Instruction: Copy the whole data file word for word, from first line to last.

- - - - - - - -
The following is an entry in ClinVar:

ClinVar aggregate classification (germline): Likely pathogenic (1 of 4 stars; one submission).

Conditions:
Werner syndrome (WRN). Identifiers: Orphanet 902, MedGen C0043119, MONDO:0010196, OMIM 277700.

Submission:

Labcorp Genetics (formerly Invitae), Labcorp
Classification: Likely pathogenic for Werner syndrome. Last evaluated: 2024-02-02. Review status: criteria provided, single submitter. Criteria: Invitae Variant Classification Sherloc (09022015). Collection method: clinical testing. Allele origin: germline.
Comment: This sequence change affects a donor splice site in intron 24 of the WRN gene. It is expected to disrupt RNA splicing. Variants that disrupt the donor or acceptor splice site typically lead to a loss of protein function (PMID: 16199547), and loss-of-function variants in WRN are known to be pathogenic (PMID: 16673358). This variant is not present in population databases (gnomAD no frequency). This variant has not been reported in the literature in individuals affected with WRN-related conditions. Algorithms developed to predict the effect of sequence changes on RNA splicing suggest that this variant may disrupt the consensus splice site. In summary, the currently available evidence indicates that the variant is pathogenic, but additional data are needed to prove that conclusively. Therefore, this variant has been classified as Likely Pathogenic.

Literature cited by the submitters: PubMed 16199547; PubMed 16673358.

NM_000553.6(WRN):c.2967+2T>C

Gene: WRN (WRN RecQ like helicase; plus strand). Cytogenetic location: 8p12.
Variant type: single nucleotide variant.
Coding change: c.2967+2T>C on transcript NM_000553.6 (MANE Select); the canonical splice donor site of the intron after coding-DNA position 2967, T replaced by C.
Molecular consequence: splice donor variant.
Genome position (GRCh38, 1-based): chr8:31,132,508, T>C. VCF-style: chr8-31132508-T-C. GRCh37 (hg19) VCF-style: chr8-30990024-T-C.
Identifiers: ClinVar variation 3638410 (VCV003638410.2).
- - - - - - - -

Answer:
The following is an entry in ClinVar:

ClinVar aggregate classification (germline): Likely pathogenic (1 of 4 stars; one submission).

Conditions:
Werner syndrome (WRN). Identifiers: Orphanet 902, MedGen C0043119, MONDO:0010196, OMIM 277700.

Submission:

Labcorp Genetics (formerly Invitae), Labcorp
Classification: Likely pathogenic for Werner syndrome. Last evaluated: 2024-02-02. Review status: criteria provided, single submitter. Criteria: Invitae Variant Classification Sherloc (09022015). Collection method: clinical testing. Allele origin: germline.
Comment: This sequence change affects a donor splice site in intron 24 of the WRN gene. It is expected to disrupt RNA splicing. Variants that disrupt the donor or acceptor splice site typically lead to a loss of protein function (PMID: 16199547), and loss-of-function variants in WRN are known to be pathogenic (PMID: 16673358). This variant is not present in population databases (gnomAD no frequency). This variant has not been reported in the literature in individuals affected with WRN-related conditions. Algorithms developed to predict the effect of sequence changes on RNA splicing suggest that this variant may disrupt the consensus splice site. In summary, the currently available evidence indicates that the variant is pathogenic, but additional data are needed to prove that conclusively. Therefore, this variant has been classified as Likely Pathogenic.

Literature cited by the submitters: PubMed 16199547; PubMed 16673358.

NM_000553.6(WRN):c.2967+2T>C

Gene: WRN (WRN RecQ like helicase; plus strand). Cytogenetic location: 8p12.
Variant type: single nucleotide variant.
Coding change: c.2967+2T>C on transcript NM_000553.6 (MANE Select); the canonical splice donor site of the intron after coding-DNA position 2967, T replaced by C.
Molecular consequence: splice donor variant.
Genome position (GRCh38, 1-based): chr8:31,132,508, T>C. VCF-style: chr8-31132508-T-C. GRCh37 (hg19) VCF-style: chr8-30990024-T-C.
Identifiers: ClinVar variation 3638410 (VCV003638410.2).